Growth and Yield Models for Plantation-Grown Cupressus lusitanica for Central Kenya

  • Charles N. Kuria Department of Forestry and Wood Science, University of Eldoret, P.O. Box 1125 – 00217, Eldoret
  • Balozi B. Kirongo Department of Forestry and Wood Science, University of Eldoret, P.O. Box 1125 – 00217, Eldoret
  • Wilson Kipkore Department of Forestry and Wood Science, University of Eldoret, P.O. Box 1125 – 00217, Eldoret
Keywords: Sustainable forest management, growth and yield modeling, Silviculture, Forest inventory.

Abstract

The demand for timber in Kenya is increasing. However, forest managers do not have an effective tool for estimating the growth and yield of the resource against the demand to enable sustainable management. In this study, a method for estimating growth and yield of Cupressus lusitanica plantations in Central Kenya based on a statistical model that directly relates volume to other parameters such as diameter and total height is considered. The study developed a set of growth models based on height against age, height against diameter at breast height (dbh) as well as the dhb against age. Tree height and age showed exponential relationship of the form Ht = b*Age^c, while the height and dbh was developed using models of the form Ht = a + b(dbh)^c and dbh was related to the age by equation of the form dbh = a*(Age)^b. The relationship between volume and dbh and height was fully fitted with third order differential equation of cubic function. At dbh lower than 0.2 m the volume increased at slower rate, followed by an exponential increase in volume between dbh 0.2 to 0.45m and then a plateau thereafter. Using diameter at breast height and height, the volume equation was developed as; V = -0.1247+ 0.02233*dbh2-0.0233*H+ 0.0012*H2, which showed higher model fit to volume than the model currently in use, with the latter overestimating volumes at extreme high or low values but underestimated most intermediate volumes. The developed models are recommended for integration into forest information systems for Cypress plantations management in Central Kenya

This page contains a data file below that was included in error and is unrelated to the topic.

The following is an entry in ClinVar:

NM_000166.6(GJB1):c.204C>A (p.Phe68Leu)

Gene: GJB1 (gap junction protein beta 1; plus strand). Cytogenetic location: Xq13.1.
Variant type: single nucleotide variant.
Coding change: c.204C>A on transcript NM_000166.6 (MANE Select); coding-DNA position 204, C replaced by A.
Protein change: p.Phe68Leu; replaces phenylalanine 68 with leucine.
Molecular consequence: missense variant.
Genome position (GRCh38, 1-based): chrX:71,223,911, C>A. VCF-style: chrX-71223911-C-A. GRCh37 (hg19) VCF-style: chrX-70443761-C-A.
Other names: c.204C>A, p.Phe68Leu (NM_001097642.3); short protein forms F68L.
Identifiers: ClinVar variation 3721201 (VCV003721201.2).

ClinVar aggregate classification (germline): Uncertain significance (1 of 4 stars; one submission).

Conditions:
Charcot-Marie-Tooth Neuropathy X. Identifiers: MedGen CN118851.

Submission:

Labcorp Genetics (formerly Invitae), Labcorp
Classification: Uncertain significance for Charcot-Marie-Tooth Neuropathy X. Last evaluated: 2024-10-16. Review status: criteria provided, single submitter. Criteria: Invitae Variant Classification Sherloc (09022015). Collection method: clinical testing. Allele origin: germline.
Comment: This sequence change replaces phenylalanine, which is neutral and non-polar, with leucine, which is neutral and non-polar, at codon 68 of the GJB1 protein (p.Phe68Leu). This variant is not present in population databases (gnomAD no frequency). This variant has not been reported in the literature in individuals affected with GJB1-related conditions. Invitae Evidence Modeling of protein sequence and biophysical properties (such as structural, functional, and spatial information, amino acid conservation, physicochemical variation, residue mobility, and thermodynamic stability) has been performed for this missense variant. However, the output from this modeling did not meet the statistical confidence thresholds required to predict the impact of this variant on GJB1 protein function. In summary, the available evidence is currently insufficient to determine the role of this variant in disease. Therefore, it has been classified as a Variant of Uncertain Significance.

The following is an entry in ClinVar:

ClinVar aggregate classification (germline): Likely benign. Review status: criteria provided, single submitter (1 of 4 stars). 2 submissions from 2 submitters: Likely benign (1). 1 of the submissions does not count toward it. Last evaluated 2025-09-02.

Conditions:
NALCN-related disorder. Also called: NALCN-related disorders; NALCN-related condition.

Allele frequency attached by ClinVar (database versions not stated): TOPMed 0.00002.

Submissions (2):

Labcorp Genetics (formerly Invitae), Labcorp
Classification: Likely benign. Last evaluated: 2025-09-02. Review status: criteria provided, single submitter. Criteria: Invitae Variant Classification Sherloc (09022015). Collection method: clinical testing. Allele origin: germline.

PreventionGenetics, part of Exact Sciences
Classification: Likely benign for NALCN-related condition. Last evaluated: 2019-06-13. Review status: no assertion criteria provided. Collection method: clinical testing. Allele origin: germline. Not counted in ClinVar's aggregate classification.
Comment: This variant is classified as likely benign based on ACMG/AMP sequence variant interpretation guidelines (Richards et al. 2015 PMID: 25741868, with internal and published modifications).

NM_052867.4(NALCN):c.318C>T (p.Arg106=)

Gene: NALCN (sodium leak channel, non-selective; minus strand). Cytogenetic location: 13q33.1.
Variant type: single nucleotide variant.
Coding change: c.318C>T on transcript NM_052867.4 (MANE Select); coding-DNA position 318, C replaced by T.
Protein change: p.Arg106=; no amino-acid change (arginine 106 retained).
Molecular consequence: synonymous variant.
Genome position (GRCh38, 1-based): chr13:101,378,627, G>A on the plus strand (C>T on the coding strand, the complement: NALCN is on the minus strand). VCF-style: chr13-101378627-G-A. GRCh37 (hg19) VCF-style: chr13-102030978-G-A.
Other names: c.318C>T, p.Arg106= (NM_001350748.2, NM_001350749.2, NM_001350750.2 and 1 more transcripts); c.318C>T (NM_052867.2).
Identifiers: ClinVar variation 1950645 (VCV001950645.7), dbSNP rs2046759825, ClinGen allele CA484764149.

References

Abernethy, K., Maisels, F. and White, L.J.T. (2016). Environmental issues in central Africa. Annual Review in Environmental Resources. 41: 1–33.

Alder, D. (1979). A Distance-Independent Tree Model for Exotic Conifer Plantations in East Africa. Forest Science, Vol.25, No.1. 59-71.

Berrocal, A., Baeza, J., Rodríguez, J., Espinosa, M. and Freer, J. (2004). Effect of tree age on variation of Pinus radiata D. Don chemical composition. Journal of the Chilean Chemical Society. 49: 251-256.

Boyden, S., Binkley, D. and Shepperd, W. (2005). Spatial and temporal patterns in structure, regeneration, and mortality of an old-growth ponderosa pine forest in the Colorado Front Range. Forest Ecology and Management. 219: 43-55.

Cheboiwo, J.K., Mugambe, R.O., Mbinga, J. and Mutiso, F. (2015). Potential Growth Yields and Socio-economic Benefits of Four Indigenous Species for Restoration of Moist Forests, Mau Kenya. Journal of Environment and Earth Science 5 (6):72-84.

Domec, J.C. and Gartner, B.L. (2003). Relationship between growth rates and xylem hydraulic characteristics in young, mature and old‐growth ponderosa pine trees. Plant, Cell & Environment. 26: 471-483.

Ernst, C., Gullick, R. and Nixon, K. (2017). Conserving forests to protect water. Opflow. 40: 1-7.

FAO. (2003). Forestry Outlook Study for Africa. Regional Report – Opportunities and Challenges towards 2020. FAO Forestry Paper 141.

FAO. (2010). Global Forest Resources Assessment 2010 (FAO Forestry Paper 163) (Rome: Food and Agriculture Organization).

FAOSTAT. (2014). The FAO online statistical database for Forestry products. FAO, Rome.

Hess, P. (2008). Natural Resource Management Project (NRM) – Field Instruction for the Forest Plantation Inventory in Kenya. KFS/DFS/WB, Nairobi.

Hosonuma, N., Herold, M., De Sy, V., De Fries, R.S., Brockhaus, M., Verchot, L., Angelsen, A. and Romijn, E. (2017). An assessment of deforestation and forest degradation drivers in developing countries. Environmental Research Letters. 12: p.044009.

Kagombe, J.K. and Gitonga, J. (2005) Plantation Establishment in Kenya: The Shamba System Case Study. Kenya Forestry Working Group., Nairobi.

Keesstra, S., Nunes, J., Novara, A., Finger, D., Avelar, D., Kalantari, Z. and Cerdà, A. (2018). The superior effect of nature based solutions in land management for enhancing ecosystem services. Science of the Total Environment. 610: 997-1009.

Kenya Forest Service (KFS) (2009). A Guide to on-farm Eucalyptus Growing in Kenya. KFS. Pp 29.

Kenya Forest service (KFS) (2011). 2010/2011 Annual Report. KFS. Pp 76.

Kenya Forest Service (KFS) (2017). KFS Strategic Plan 2017 – 2022. KFS. Pp 68

Kenya National Bureau of Statistics (KNBS) (2010). The 2009 Kenya Population and Housing Census. Nairobi, KNBS.

Kirongo, B.B. (2000) Modelling Growth Responses of Juvenile Radiata Pine (Pinus radiata D. Don) Clones Subjected to Different Weed Competition Levels in Canterbury, New Zealand. PhD Thesis. University of Canterbury 2000.

Mathu, W. (2011). Forest Plantations and Woodlots in Kenya. African Forest Forum Working Paper Series Vol. 1 Issue 13. African Forest Forum, Nairobi.

Mathu, W.J.K. (1983) Growth, Yield and Silvicultural Management of Exotic Timber Species in Kenya. PhD Thesis. University of British Columbia 1983.

Ministry of Agriculture (MoA) (2006). Farm Management Handbook of Kenya Vol. II 2nd Edition. Part B Central Kenya, Subpart B2 Central Province. MoA & GTZ, Nairobi.

Ministry of Environment and Natural Resources (MENR) (1994). Kenya Forestry MasterPlan 1995-2020. MENR, Nairobi.